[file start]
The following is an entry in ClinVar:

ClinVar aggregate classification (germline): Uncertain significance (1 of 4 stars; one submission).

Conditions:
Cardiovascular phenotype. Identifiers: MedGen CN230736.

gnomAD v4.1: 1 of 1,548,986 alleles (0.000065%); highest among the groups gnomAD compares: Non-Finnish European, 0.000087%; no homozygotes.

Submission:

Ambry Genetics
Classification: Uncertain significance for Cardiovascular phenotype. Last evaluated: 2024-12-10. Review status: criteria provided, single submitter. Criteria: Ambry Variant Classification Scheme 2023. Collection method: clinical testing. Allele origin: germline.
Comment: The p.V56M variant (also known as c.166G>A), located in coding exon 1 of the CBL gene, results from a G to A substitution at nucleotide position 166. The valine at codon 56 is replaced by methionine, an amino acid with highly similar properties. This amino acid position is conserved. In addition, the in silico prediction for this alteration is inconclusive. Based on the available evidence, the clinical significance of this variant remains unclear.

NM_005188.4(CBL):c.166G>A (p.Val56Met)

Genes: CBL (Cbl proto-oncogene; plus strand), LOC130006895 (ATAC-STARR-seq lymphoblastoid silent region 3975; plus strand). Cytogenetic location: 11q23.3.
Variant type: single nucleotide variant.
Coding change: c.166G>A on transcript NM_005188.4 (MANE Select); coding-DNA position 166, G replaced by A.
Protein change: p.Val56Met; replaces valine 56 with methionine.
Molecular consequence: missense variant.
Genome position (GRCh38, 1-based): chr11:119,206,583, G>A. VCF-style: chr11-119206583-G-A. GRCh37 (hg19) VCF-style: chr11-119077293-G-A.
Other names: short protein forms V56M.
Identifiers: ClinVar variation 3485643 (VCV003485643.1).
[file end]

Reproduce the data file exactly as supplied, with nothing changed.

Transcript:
The following is an entry in ClinVar:

ClinVar aggregate classification (germline): Uncertain significance (1 of 4 stars; one submission).

Conditions:
Cardiovascular phenotype. Identifiers: MedGen CN230736.

gnomAD v4.1: 1 of 1,548,986 alleles (0.000065%); highest among the groups gnomAD compares: Non-Finnish European, 0.000087%; no homozygotes.

Submission:

Ambry Genetics
Classification: Uncertain significance for Cardiovascular phenotype. Last evaluated: 2024-12-10. Review status: criteria provided, single submitter. Criteria: Ambry Variant Classification Scheme 2023. Collection method: clinical testing. Allele origin: germline.
Comment: The p.V56M variant (also known as c.166G>A), located in coding exon 1 of the CBL gene, results from a G to A substitution at nucleotide position 166. The valine at codon 56 is replaced by methionine, an amino acid with highly similar properties. This amino acid position is conserved. In addition, the in silico prediction for this alteration is inconclusive. Based on the available evidence, the clinical significance of this variant remains unclear.

NM_005188.4(CBL):c.166G>A (p.Val56Met)

Genes: CBL (Cbl proto-oncogene; plus strand), LOC130006895 (ATAC-STARR-seq lymphoblastoid silent region 3975; plus strand). Cytogenetic location: 11q23.3.
Variant type: single nucleotide variant.
Coding change: c.166G>A on transcript NM_005188.4 (MANE Select); coding-DNA position 166, G replaced by A.
Protein change: p.Val56Met; replaces valine 56 with methionine.
Molecular consequence: missense variant.
Genome position (GRCh38, 1-based): chr11:119,206,583, G>A. VCF-style: chr11-119206583-G-A. GRCh37 (hg19) VCF-style: chr11-119077293-G-A.
Other names: short protein forms V56M.
Identifiers: ClinVar variation 3485643 (VCV003485643.1).